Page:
Fevers and Why We Need to Embrace Them

I had the privilege a couple of years ago to meet a really well-respected Anthroposophical doctor
named Philip Incao. He’s written many articles over the years, but the one that caught my eye is
entitled How to Treat Childhood Diseases. I found it most interesting that in Dr. Incao’s experience, suppressing fevers increases the tendency for allergies. With this in mind, perhaps it’s time to let go of the fear of fever and appreciate the benefits.

“The best doctors are Dr. Diet, Dr. Quiet and Dr. Merryman.” —Jonathan Swift

My 5-year old is home from school today for the second day in a row. Yesterday he labored into
my room at 6:30 in the morning and declared that his stomach hurt. It was Monday and I’m no
stranger to hearing all kinds of excuses why he shouldn’t go to school, so I was skeptical. I
thought, maybe it’s hunger or maybe he just needs to go to the bathroom – or maybe it’s nothing
at all and he doesn’t want to go to school. As the morning went on, he ate some breakfast and
tried using the restroom and his energy was ok – not great, but ok. In the end, I decided to keep
him home and I’m glad I did. About an hour later, he was really sick to his stomach and later,
spent a good part of the day laying on the couch falling in and out of deep sleep.

That evening his fever started.

At this point, when the body aches and general crumminess sets in, some people want a quiet
room in the back of the house with nobody coming or going. Or some individuals, like my son,
want to lay on the couch in the middle of a busy living room with someone to rub feet or back
and just be there for support… So that was us last night. I sat on the couch with him for hours
and literally felt his body temperature increase as I sat there.

I’ve learned over the years to not be afraid of fevers; I embrace and appreciate their benefits. I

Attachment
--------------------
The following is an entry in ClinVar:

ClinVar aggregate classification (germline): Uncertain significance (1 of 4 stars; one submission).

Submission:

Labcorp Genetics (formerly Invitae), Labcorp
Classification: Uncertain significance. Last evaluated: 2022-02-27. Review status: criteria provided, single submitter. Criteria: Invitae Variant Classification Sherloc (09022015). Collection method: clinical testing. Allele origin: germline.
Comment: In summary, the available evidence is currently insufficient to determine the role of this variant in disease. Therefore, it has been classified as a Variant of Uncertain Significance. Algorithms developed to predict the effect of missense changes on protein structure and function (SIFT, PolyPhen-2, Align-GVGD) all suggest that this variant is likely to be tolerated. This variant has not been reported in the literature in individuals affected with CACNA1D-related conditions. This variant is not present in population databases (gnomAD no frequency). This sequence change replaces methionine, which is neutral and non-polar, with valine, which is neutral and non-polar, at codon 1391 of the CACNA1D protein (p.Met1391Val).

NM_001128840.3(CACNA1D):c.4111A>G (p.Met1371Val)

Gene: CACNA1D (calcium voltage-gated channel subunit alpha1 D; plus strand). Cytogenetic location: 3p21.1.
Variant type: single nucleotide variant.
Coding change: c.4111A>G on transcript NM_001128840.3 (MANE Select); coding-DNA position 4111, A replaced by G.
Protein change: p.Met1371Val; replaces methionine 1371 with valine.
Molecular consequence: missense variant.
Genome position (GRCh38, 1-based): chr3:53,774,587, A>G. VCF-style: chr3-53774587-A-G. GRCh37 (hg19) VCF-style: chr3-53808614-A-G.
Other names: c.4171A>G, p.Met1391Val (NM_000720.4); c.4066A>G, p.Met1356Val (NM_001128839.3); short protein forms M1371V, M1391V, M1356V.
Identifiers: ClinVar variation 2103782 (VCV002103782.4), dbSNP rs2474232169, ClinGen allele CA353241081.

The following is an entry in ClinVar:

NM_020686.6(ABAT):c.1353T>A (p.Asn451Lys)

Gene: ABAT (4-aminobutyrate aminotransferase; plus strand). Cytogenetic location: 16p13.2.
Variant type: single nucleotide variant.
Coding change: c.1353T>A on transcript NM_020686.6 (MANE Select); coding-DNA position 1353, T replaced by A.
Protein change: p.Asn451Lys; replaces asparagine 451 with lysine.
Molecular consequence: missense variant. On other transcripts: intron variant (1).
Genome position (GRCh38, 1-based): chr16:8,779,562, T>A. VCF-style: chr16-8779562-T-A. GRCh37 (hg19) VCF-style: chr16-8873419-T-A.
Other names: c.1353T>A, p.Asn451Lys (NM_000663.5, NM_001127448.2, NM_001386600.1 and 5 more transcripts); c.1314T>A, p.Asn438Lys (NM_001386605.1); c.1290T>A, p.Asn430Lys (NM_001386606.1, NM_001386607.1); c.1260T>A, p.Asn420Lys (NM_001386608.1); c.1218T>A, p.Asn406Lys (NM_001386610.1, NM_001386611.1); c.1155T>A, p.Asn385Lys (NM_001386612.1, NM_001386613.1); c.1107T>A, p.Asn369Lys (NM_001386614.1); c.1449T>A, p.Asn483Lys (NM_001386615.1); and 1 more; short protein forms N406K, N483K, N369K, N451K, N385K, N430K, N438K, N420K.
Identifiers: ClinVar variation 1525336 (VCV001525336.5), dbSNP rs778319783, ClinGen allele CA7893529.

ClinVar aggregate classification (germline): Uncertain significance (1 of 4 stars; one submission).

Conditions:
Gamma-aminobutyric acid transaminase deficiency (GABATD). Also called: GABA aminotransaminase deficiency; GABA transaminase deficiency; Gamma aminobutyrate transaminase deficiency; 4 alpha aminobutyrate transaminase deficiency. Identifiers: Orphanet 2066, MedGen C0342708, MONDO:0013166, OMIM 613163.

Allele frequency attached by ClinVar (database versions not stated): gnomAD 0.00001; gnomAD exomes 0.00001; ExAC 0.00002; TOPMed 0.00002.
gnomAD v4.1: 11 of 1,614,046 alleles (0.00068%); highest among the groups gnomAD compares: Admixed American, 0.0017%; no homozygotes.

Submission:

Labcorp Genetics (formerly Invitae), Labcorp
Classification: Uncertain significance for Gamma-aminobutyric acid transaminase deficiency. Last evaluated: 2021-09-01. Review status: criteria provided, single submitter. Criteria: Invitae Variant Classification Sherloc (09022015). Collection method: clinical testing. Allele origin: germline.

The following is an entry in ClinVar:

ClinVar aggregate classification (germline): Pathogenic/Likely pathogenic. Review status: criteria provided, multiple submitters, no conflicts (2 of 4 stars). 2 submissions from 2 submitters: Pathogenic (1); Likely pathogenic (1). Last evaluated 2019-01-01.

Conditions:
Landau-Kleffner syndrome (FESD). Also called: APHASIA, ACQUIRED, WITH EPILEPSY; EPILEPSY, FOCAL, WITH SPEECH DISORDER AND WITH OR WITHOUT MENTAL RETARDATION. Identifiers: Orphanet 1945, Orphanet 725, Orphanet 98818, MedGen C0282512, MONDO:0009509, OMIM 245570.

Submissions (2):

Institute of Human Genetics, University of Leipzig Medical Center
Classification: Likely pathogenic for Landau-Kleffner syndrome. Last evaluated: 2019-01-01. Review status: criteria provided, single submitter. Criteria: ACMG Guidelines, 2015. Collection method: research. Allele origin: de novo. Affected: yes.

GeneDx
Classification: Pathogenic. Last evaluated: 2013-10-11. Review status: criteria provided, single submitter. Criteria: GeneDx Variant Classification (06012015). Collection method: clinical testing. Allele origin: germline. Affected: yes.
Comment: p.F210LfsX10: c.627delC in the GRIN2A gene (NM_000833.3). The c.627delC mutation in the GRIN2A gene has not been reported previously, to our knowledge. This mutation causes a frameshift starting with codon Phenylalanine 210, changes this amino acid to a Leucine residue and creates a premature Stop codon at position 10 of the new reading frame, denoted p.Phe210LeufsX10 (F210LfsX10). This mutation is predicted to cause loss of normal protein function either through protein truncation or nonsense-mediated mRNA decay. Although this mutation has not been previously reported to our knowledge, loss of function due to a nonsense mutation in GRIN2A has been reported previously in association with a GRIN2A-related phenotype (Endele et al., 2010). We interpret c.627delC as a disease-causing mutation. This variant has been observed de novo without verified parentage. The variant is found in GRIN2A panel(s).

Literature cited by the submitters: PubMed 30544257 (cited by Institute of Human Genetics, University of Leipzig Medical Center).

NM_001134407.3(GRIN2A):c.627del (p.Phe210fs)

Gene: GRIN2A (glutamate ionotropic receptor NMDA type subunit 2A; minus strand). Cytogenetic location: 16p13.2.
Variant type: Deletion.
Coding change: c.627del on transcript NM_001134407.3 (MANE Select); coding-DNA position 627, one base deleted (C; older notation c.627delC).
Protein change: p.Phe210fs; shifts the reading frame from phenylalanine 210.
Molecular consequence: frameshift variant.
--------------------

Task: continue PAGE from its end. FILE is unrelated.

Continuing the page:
welcome them, in fact. I admit as a young parent, I didn’t feel this way. I was afraid that
something bad would happen so I suppressed them with Tylenol or Ibuprofen. It wasn’t until I
started to understand the body better, that I grew to feel more comfortable with high
temperatures (~101-102).

I had the privilege a couple of years ago to meet a really well-respected Anthroposophical doctor
named Philip Incao. He’s written many articles over the years, but the one that caught my eye is
entitled How to Treat Childhood Diseases. In it, he describes how every illness, whether it’s a
minor cold or more serious fever, is an opportunity for the body to rid itself of toxins and
impurities that build up over time through diet, stress, pollution, etc. He goes on to say that
Anthroposophic and homeopathic remedies help promote the cleansing process, thereby creating
a pathway for healing to occur. On the other hand, over-the-counter pain/fever reducers like
ibuprofen suppress the immune system, causing the symptoms go away before the illness has
fully cleared out. When this happens again and again, there’s potential for the body to develop
allergies and asthma. And since the focus of Artemis Therapeutics is allergies, I found it most
interesting that in Dr. Incao’s experience, suppressing fevers increases the tendency for allergies.
With this in mind, perhaps it’s time to let go of the fear of fever and appreciate the benefits.

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